Spaar said that the remuneration residents receive varies in each program for several reasons, including length of stay, travel expenses and agent agreements. She said that there is not a set figure for either program.
Selecting the residents
In order to procure a set of diverse professionals for a non-application based position, the selection of writers- and artists-in-residence takes multiple opinions into account, Spaar says. For the Rea program, Creative Writing faculty create an agreed-upon list of residency candidates that honors student requests. Spaar says Rea writers need not necessarily be well established — though some are — but must have promising teaching skill and writing potential.
“We tally up how many people got how many votes and then we start to contact people,” Spaar said. “Our faculty are pretty diverse in many ways … so when we put in an ask for our favorite visitor, that’s going to naturally mean we have a pretty diverse pool of people coming in.”
To select Kapnick residents, Spaar says decisions are made in accordance with terms established by the Kapnick Foundation.
“The Kapnick Writer decision is made by the Director, Department Chair, and Dean of Arts & Sciences, with the advisement of faculty as well as graduate and undergraduate students,” Spaar said in an email. “These writers must have an international stature and be highly prominent and somewhat advanced in their fields. They are meant to be an inspiring presence not only in the Creative Writing program, but in the community as well.”
Internationally recognized poet and two-time writer-in-residence Mark Doty is completing his second stay as a Kapnick resident this Fall 2018 semester, the first of any Kapnick writer to complete two tenures. Doty says he was honored to receive a second offer and referred to the quality of both previous residents and the students as the reason for his return. Doty named Pulitzer Prize-winning author Junot Díaz as one figure who he was honored to succeed in the Kapnick program.
A famed figure of the literary world and author of the novel “The Brief Wondrous Life of Oscar Wao” and short story collection, “This is How You Lose Her,” Junot Díaz served as the University’s fourth Kapnick writer early in the Spring 2017 semester. His involvement with the program included a , reading and discussion, as well as consultations with MFA and undergraduate prose students.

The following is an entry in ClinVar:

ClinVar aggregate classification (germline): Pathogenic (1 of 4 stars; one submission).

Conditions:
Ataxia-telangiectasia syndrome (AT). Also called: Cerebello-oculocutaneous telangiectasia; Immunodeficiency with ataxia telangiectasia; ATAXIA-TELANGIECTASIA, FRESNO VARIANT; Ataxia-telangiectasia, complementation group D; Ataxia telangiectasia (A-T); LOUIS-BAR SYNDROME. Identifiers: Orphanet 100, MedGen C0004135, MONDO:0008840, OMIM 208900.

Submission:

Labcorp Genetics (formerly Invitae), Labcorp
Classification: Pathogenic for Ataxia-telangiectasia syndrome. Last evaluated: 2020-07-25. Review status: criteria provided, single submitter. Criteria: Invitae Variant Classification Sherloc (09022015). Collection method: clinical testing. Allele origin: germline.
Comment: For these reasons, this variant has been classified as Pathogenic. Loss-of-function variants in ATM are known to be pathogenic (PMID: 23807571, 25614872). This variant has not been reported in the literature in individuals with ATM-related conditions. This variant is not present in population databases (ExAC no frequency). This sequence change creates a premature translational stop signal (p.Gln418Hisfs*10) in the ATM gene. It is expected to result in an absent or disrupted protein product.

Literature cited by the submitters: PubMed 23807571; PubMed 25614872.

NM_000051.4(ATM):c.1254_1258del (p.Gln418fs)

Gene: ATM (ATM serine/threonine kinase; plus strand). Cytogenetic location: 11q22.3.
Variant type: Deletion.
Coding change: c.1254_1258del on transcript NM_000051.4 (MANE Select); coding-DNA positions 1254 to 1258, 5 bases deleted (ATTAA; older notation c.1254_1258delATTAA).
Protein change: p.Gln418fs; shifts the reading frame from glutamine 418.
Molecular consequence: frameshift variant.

In the art program, a variety of resources are available to professionals to produce the best experiences possible. After initially interviewing for a job at the University, Williamson was eager to serve at a University with such cross-disciplinary interaction. Much of Williamson’s work has surrounded Monticello and Sally Hemings, so access to relevant information proved beneficial to her production.
“The idea of working with historians and architects was really appealing to me,” Williamson said. “It meant that the work I do, which is often … producing engagement experiences, could be supported by having so many resources.”
What the residents do
Aside from using the time to produce work if they choose to do so and serving as examples of success in creative pursuits, writers- and artists-in-residence offer MFA students support and critique to better their work. There are only twenty students in the Creative Writing MFA program at a time. Personal access to these residents would be more difficult for students outside of the University setting.
“I work mostly one-to-one with students. I read their poems, we have conferences, we talk about particulars and how they can make their poem stronger,” Doty said. “I also really like talking to them about the vision in their work and what they’re trying to accomplish.”
Innate to each residency’s intimate community feel is the ability to deepen discussions of art, writing and even the challenges of pursuing careers in these fields, according to Williamson.
“We had a lot of interesting conversations … of how students plan to move forward with art and how the larger economy can make it very challenging,” Williamson said.
Writers- and artists-in-residence offer tailored advice to improve graduate student work, and part of each resident writer’s stay is the commitment to read and offer improvements to student manuscripts in face-to-face meetings.
Johnson says students studying English as undergraduates, however, have less interaction with residents. He explains that resident events, sometimes assigned as a class-related obligation, are often poorly advertised and lightly attended by undergraduate students.